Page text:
Get a warrant

The Constitution, through the Fourth Amendment, protects Americans from unreasonable searches and seizures by the government.

But technology has a funny way of blurring lines. At one point, the U.S. Supreme Court ruled that law enforcement authorities have the right to empty a suspect’s pockets and examine whatever they find to ensure officers’ safety and prevent the destruction of evidence.

The high court on Wednesday drew the line at cellphones, ruling that police may not rummage through the contents of a suspect’s cellphone without first obtaining a warrant based on evidence that a crime has been committed.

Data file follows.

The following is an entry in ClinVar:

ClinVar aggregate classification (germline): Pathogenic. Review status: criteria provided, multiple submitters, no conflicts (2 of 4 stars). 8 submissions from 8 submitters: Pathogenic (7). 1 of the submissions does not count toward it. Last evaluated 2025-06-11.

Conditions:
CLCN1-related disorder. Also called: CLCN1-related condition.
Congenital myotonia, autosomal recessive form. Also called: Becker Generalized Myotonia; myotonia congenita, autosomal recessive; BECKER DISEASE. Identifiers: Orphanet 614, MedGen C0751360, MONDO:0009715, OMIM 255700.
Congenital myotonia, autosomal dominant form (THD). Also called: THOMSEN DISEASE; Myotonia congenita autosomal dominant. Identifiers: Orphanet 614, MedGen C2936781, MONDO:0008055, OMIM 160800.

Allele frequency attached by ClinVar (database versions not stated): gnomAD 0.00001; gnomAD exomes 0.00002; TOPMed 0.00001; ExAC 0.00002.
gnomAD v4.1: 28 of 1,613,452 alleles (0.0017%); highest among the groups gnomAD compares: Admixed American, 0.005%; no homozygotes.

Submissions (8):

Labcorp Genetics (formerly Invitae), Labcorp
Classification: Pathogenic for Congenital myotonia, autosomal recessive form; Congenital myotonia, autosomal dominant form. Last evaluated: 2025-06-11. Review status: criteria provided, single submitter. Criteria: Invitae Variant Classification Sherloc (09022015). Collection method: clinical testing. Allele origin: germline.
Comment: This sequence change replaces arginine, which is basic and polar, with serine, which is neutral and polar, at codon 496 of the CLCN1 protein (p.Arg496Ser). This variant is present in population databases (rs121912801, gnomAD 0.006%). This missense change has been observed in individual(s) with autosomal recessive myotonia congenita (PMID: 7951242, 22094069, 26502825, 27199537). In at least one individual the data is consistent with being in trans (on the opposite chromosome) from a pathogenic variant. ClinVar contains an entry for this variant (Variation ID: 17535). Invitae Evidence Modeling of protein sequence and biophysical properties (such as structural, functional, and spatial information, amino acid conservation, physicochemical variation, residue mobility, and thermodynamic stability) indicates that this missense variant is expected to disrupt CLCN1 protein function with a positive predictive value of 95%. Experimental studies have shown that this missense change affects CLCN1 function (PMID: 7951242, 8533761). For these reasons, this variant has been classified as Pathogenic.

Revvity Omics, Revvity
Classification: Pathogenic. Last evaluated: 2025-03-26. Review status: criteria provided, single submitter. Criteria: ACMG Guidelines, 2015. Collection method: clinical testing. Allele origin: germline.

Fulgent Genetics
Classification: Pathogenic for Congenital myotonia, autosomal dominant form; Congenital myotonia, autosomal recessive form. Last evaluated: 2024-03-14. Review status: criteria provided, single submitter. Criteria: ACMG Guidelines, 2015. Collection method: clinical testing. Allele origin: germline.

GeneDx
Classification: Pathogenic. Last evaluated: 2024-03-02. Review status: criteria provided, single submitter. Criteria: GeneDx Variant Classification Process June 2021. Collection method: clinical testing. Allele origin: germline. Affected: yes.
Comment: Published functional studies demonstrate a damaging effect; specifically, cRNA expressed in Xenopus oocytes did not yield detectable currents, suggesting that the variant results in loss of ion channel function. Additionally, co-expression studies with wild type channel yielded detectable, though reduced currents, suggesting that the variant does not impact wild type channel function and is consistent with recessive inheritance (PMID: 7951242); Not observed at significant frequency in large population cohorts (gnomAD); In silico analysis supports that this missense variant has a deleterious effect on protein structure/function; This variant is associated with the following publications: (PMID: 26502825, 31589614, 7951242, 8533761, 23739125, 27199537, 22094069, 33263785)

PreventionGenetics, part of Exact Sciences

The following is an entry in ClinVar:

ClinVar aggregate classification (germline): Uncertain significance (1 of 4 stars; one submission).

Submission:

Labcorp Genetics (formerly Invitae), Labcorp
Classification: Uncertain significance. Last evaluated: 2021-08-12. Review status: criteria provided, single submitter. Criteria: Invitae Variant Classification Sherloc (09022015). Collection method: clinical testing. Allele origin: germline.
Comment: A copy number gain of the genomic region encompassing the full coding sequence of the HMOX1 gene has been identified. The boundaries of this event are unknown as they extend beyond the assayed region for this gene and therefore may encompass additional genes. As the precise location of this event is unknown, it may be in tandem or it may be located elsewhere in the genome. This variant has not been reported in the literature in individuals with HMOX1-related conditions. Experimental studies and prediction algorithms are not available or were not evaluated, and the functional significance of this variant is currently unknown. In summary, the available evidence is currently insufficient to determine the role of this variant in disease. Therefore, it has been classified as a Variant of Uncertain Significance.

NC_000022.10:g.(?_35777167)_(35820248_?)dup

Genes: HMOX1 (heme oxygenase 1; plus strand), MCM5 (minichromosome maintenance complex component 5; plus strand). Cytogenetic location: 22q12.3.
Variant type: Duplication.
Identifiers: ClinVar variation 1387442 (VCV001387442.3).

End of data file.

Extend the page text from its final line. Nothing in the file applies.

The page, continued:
It’s somewhat surprising that it took this long for the court to rule on the issue. Cellphones are much more than just phones. They’re handheld computers with vast quantitites of personal, sensitive information. They’re windows into our personal lives.

Guardians of personal liberty hailed the decision as an important victory for privacy in the digital age.

We agree. Absent the high court’s ruling, Americans would increasingly have found themselves calculating whether the convenience of cellphones is worth the erosion of civil liberties.


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